The truth is: There's practically nothing concrete you can do to help __________. The best help you can provide is to be understanding and supportive. It's easier to be supportive if you can appreciate how being unable to have a baby can be such a devastating blow.
WHY NOT HAVING A BABY IS SO UPSETTING
Women are reared with the expectation that they will have a baby someday. They've thought about themselves in a motherhood role ever since they played with dolls. A woman may not even consider herself part of the adult world unless she is a parent. When __________ thinks she cannot have a baby, she may even feel "defective." She experiences isolation, and feels excluded as she is not part of the majority of the female adult world - as she is not a mother. This is very painful to experience. She has not shared the same experiences and has little in common with others.
Worse, __________ is not even certain that she will ever have a baby. This is incredibly distressing. One of the cruellest things you can do to a person is give them hope and then not come through. Modern medicine has created this double-edged sword. It offers hope where there previously was none -- but at the price of slim odds.
WHAT MODERN MEDICINE HAS TO OFFER THE INFERTILE COUPLE.
In the past decade, reproductive medicine has made major breakthroughs that enable women, who in the past were unable to have children, to now conceive. The use of drugs can increase the number and size of eggs that a woman produces thereby increasing her chances of fertilization. In vitro fertilization (IVF) techniques extract a woman's eggs and mix them with sperm in a "test tube" and allow them to fertilize in a laboratory. The embryo can then be transferred back to the woman's uterus. There are many other options, as well.
Despite the hope these technologies offer, it is a tough journey to take. Some high-tech procedures are offered only at a few places, which may force her to travel great distances. The patient must endure repeated doctor's visits, take daily injections, shuffle work and social schedules to accommodate various procedures, and lay out considerable sums of money -- money that is not all reimbursed by insurance companies or health care plans. All of this is preceded by a battery of diagnostic tests that can be both embarrassing and extremely painful.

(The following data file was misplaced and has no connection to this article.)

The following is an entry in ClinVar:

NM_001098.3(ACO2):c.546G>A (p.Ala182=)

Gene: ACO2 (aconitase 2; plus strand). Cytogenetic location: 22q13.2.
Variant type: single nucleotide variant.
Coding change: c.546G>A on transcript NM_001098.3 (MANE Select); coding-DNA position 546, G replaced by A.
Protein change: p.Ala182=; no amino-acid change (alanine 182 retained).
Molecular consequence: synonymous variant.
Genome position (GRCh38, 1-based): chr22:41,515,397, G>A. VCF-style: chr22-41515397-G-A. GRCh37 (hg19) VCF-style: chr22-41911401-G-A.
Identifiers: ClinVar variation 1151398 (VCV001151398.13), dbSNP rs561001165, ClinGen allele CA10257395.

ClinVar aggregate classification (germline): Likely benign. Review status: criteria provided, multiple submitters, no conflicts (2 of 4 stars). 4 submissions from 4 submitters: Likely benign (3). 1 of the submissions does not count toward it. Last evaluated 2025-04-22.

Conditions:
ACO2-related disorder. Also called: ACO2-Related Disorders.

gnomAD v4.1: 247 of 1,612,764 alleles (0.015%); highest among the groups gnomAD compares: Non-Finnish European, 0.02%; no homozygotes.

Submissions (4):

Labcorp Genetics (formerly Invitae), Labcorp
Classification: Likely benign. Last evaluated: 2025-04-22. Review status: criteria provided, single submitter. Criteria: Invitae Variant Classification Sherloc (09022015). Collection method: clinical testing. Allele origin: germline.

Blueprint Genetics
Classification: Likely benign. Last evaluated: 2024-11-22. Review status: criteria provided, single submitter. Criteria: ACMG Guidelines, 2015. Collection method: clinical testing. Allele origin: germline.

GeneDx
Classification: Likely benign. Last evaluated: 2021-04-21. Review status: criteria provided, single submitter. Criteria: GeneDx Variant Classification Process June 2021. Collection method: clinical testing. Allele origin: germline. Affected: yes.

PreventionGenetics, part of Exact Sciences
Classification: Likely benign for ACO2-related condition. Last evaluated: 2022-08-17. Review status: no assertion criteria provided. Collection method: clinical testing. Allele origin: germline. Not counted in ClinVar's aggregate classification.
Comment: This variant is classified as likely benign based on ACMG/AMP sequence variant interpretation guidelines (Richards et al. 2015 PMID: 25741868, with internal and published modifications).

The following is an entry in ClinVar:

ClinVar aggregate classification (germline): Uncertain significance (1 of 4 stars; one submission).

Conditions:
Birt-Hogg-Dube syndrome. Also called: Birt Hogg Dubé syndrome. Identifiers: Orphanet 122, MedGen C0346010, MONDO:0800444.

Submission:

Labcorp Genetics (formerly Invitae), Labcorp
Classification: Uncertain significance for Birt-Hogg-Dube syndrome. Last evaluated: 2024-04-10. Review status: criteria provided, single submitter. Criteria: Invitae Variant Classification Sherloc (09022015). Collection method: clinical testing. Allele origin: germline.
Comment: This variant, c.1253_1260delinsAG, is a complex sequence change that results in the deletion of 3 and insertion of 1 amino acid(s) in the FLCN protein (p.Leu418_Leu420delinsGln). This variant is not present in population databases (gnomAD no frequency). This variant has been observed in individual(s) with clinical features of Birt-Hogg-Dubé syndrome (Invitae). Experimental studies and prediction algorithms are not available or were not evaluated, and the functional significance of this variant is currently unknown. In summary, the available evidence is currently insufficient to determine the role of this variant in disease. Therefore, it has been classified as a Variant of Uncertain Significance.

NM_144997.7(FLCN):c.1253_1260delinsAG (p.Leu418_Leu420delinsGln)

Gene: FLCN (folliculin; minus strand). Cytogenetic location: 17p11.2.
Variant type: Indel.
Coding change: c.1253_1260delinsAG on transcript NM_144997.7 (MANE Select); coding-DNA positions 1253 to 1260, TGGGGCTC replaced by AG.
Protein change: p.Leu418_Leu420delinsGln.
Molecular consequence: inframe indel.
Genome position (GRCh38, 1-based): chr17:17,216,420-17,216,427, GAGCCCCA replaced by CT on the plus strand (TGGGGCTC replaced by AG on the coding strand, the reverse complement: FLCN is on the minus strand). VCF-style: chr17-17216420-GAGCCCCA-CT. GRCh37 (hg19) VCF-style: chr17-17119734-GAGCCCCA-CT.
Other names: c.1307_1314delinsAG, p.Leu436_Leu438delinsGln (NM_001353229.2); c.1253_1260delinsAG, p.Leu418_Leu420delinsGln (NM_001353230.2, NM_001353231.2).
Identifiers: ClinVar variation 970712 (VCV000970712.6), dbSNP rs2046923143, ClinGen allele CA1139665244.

Infertility is a highly personal medical condition; one that __________ may feel uncomfortable discussing with anyone. And, she is faced with many family and friends and acquaintances asking intrusive, personal questions. Meanwhile, she is devoting considerable time and energy to managing her health, her treatments, and a mountain of forms and other paperwork required.
After every medical attempt at making her pregnant, __________ must play a waiting game that is peppered with spurts of optimism and pessimism. It is an emotional roller coaster. She doesn't know if her swollen breasts are a sign of pregnancy or a side effect of the fertility drugs. If she sees a spot of blood on her underwear, she doesn't know if an embryo is trying to implant or her period is about to begin. If she is not pregnant after an IUI procedure, she may feel betrayed, not understanding how it could not have worked since everything went as planned, and nothing is medically wrong with her or her husband. If she is not pregnant after an IVF procedure, she may feel as though her baby died. How can a person grieve for a life that existed only as a chemical pregnancy that did not implant in her uterus?